Is it fear that we hold? Some are afraid to face the reality we live in, like Jackson did for decades.  We all need to take a cue from his book, and realize we cannot shy away from the pain.  That pang of guilt in your gut or tear in your eye you have when you see a malnourished, abused, and neglected animals is nothing compared to the physical pain that animal feels, yet they still express love during this pain.  The difference is, we have the power to change their outcome.  As Jackson said, the love we have for our own animal companion, bottle it and share it with all.

…consults I would do were for cats who had just been adopted from the shelter, to help keep them in the homes they’d just gone to.
— Jackson Galaxy in Cat Daddy, Page 100

Jackson's mantra that I repeat to myself often during my volunteer work:

Higher Power, grant me the serenity to accept the things I cannot change, the courage to change the things I can and the wisdom to know the difference.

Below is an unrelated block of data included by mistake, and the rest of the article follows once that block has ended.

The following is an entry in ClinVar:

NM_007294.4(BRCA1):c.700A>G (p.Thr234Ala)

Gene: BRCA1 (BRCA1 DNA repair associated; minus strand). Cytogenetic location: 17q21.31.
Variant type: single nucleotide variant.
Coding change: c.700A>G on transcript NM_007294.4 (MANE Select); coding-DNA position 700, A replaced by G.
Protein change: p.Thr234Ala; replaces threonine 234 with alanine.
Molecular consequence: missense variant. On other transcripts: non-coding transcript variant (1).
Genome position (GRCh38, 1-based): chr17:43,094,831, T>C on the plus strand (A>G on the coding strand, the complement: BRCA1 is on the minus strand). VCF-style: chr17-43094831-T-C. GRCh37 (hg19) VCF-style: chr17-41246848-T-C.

— Jackson Galaxy in Cat Daddy, Page 128

This next quote, I find particularly helpful.  I have personally noticed this in my own home with my tabby, Bailey.

I always told adopters that you are at the top of the energy food chain in your home. Your stress becomes manifested in your animal companions, as surely as it is manifested in your significant other, in your children.
— Jackson Galaxy in Cat Daddy, Page 221

Why should you care about this book? If you are someone who doubts your direction or worth in life, or you just love cats, then read this book.

The moment of "Um....I can't remember what to say! Ah!"

The moment of "Um....I can't remember what to say! Ah!"

The best part about this review is that I was fortunate enough to catch Jackson at his book signing for Catification in Austin, TX just a few weeks after I finished this book.  Yes, I drove to Austin from Houston just to see the Cat Daddy…and it was awesome.  While he signed my book, I tried to thank him for using his platform to educate people and inspire them to care about animal’s quality of life.  I was so caught up in the excitement, though, that when I tried to speak, I sounded like a turkey gobble.  Talk about embarrassing!  I did get a hug though, so I guess embarrassing myself was worth it.  He left me with saying...

“the world is changing…”.

Amen to that, Jackson, Amen.